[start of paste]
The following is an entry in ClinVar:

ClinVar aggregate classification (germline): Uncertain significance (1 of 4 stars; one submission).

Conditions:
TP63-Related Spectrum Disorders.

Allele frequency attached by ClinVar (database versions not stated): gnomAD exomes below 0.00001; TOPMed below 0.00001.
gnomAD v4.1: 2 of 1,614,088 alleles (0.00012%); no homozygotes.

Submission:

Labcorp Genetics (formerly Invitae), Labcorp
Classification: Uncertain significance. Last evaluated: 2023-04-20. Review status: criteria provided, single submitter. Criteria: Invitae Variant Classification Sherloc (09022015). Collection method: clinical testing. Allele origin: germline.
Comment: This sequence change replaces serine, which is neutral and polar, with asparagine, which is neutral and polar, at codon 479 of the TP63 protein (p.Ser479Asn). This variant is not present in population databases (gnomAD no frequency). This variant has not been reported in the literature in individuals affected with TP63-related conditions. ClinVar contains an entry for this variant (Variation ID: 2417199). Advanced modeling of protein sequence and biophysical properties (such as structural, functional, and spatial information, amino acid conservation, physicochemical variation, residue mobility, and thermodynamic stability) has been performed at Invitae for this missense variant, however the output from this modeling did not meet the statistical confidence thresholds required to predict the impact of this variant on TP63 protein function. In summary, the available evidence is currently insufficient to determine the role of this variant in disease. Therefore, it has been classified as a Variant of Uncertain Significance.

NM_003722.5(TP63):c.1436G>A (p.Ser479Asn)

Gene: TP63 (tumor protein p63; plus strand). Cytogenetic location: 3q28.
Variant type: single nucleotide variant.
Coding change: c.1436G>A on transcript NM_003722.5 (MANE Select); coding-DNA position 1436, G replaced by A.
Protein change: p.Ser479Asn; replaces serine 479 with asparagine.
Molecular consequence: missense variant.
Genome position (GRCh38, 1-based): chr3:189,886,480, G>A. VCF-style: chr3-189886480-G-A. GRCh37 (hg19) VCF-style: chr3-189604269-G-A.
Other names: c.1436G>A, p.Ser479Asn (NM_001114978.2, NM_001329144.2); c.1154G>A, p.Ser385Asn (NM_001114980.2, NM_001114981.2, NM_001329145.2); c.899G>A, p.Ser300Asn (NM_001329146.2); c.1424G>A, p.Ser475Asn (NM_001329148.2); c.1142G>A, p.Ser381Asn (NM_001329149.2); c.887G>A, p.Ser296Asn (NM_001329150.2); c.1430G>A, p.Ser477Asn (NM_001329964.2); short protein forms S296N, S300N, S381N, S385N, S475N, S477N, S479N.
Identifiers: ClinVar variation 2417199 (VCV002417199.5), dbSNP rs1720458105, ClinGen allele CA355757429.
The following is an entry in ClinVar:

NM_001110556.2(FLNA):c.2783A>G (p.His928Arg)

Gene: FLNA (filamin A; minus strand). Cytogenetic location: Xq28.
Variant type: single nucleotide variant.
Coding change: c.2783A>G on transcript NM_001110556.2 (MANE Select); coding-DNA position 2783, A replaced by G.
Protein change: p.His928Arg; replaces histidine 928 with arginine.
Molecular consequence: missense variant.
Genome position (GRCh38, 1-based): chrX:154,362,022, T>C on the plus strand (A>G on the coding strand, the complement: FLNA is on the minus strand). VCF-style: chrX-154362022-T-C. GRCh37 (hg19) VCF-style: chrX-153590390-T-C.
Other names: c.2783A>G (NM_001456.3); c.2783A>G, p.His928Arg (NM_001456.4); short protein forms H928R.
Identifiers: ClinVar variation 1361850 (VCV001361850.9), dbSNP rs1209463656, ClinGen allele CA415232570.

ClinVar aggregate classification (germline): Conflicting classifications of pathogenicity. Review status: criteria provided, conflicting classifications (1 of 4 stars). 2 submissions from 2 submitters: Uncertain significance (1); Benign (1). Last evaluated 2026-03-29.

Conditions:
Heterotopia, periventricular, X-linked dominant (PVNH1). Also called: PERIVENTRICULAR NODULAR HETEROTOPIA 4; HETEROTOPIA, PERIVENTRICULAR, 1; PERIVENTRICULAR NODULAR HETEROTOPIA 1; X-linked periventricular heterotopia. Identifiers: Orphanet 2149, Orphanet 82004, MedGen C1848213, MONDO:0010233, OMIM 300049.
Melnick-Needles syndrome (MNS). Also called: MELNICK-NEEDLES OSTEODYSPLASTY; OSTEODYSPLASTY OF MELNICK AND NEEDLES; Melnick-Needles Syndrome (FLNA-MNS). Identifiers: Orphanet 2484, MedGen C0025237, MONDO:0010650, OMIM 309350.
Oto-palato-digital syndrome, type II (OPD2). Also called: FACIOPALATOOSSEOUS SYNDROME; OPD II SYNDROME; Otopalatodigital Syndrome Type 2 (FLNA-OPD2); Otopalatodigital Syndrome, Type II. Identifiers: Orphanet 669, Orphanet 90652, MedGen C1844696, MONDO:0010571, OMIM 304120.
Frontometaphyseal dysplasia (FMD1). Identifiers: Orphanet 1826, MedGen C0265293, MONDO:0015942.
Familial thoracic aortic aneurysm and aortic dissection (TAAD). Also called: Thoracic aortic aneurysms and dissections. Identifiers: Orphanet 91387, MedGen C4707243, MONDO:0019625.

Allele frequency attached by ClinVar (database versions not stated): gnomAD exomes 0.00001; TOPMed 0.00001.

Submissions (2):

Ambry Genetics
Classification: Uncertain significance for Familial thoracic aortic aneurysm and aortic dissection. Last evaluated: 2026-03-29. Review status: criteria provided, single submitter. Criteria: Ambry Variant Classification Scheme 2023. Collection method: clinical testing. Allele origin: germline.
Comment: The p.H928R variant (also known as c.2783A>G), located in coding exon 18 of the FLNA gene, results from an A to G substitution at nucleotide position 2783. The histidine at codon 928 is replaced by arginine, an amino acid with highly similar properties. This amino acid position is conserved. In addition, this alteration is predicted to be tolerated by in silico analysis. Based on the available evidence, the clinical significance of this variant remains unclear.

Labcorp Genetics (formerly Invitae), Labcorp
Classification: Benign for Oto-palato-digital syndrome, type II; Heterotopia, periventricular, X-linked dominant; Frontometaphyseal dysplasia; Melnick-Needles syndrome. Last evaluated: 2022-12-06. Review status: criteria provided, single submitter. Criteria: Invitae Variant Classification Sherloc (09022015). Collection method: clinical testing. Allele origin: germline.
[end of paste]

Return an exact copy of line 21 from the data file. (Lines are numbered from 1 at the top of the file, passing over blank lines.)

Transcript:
NM_001110556.2(FLNA):c.2783A>G (p.His928Arg)